Movement Forward


This is a period of considerable ferment within the Orthodox Jewish community, in both the United States and in the State of Israel. There are increasing signs that within the Modern Orthodox Jewish community some traditional practices are being modified to reflect modern societal realities.

In some areas, there are changes to reflect the strong desire of women and girls within the Orthodox movement to participate in various practices previously restricted to males. JTA reports that Ramaz School in Manhattan will allow girls to wear tefillin during coed worship, “going one step further than SAR High School, which drew a flurry of media attention earlier this week for allowing girls to use the phylacteries during women’s prayer services.” (see related story, Page 6).

An email from Ramaz Head of School Paul Shaviv to New York media noted, “Women should be taught that they do not need to wear tefillin in order to lead Jewishly-religiously meaningful lives, at least equal to men. But they have the right to make their own decisions.” Shaviv said the school decided to “formalize” the policy because of the media attention it had drawn.

Here in St. Louis, in another sign of a more inclusive and compassionate approach within Orthodox Judaism, Bais Abraham last spring hosted a gathering at the synagogue for gay, lesbian and transgender Jews in the Orthodox and general Jewish community. This outreach is largely without precedent and is another sign that progressive and compassionate elements within Orthodoxy are sensitive to the changing face of their communities.

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In addition, dozens of married couples showed up last Sunday at Bais Abe to sign “post-nuptial” agreements that stated if they were to break-up, husbands would automatically grant their wives a get, or Jewish divorce. The event was held not only to shed light on the problem of Jewish women whose husbands won’t grant them a halachic divorce, but also the movement among some Orthodox rabbis to change that (related story, Page 1).

These trends towards modernization are in contrast to some of the highly restrictive practices of the Chief Rabbinate in the State of Israel regarding recognition of Jewish lifecycle events, particularly marriages and conversions officiated by American rabbis. Under the auspices of haredi rabbis serving as the Chief Ashkenazic and Sephardic Rabbis of Israel, American Modern Orthodox rabbis have in the recent past found many of the marriages and conversions they’ve performed to be rejected.

Modern Orthodox Rabbi and scholar Avi Weiss, who years ago was the rabbi of Traditional Congregation of Creve Coeur, objected when marriages and conversions he had endorsed as valid according to halachah, or Jewish law, started to be rejected by the Chief Rabbinate of Israel. This development placed Rabbi Weiss and many of his fellow Modern Orthodox rabbis into an unprecedented tacit alliance with their Conservative, Reform and Reconstructionist colleagues, whose marriages had been rejected by the Israeli Chief Rabbinate for decades.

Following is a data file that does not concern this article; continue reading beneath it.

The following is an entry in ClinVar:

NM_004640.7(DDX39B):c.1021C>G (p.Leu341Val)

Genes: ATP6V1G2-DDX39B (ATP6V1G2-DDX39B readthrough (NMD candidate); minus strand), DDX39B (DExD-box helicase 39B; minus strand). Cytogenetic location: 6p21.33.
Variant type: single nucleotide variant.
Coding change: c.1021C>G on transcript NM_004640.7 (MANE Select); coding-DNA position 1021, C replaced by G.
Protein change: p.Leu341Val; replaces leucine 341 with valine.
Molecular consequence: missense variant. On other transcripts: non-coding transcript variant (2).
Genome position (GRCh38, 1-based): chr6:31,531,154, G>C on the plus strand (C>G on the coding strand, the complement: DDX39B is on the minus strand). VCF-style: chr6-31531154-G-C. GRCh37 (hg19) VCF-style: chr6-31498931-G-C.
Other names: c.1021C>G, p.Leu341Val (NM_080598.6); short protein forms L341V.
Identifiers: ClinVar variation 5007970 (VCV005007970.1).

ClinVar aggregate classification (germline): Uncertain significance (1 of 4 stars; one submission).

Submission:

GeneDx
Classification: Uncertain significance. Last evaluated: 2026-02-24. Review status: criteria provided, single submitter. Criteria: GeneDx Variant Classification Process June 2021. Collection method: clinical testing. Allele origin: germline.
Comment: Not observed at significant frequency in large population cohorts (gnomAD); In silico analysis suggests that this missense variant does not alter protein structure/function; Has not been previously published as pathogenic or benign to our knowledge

Rabbi Julie Schonfeld, executive director of the (Conservative) Rabbinical Assembly, wrote an opinion piece (which appeared in last week’s edition of the Jewish Light) entitled “On the rights of non-Orthodox rabbis, where’s the outrage?” She takes note of the fact that after the “hue and cry of many influential Jewish leaders, many of whom are not Orthodox,” Rabbi Weiss’s conversions and marriages will now be accepted in Israel. 

“Of course my conversions are not recognized in Israel. Nor are those of my 1,700 Conservative colleagues, my 2,000 Reform colleagues and my 300 Reconstructionist colleagues,” Rabbi Schonfeld adds. She asks pointedly why Jewish leaders do not speak up for her rights and those of her other non-Orthodox rabbinical colleagues to have their conversions recognized in Israel.

It is neither unusual nor impractical for movements to exhibit cooperation and respect for one another. Here in St. Louis, Orthodox chief rabbis have opened up their studies and their arms to their fellow rabbis and fellow Jews from all streams of Judaism. 

There is a growing non-Orthodox Jewish movement within the State of Israel, with hundreds of Reform and Conservative rabbis and synagogues springing up throughout the Jewish State. Both the Reform and Conservative movements have active and loyal Zionist organizations. The time has long been overdue for non-Orthodox Jewish movements to be accorded full and equal status and rights to their Orthodox counterparts.

The encouraging trends toward more openness to increased religious participation by women and girls, a more accepting attitude towards the LGBT community, and a willingness to come together with non-Orthodox fellow Jews on those issues which unite Jews, are needed and welcome. Respect and cooperation among all Jews is absolutely essential if our children and grandchildren are to live in a thriving and united Jewish community in our nation, in Israel and around the world.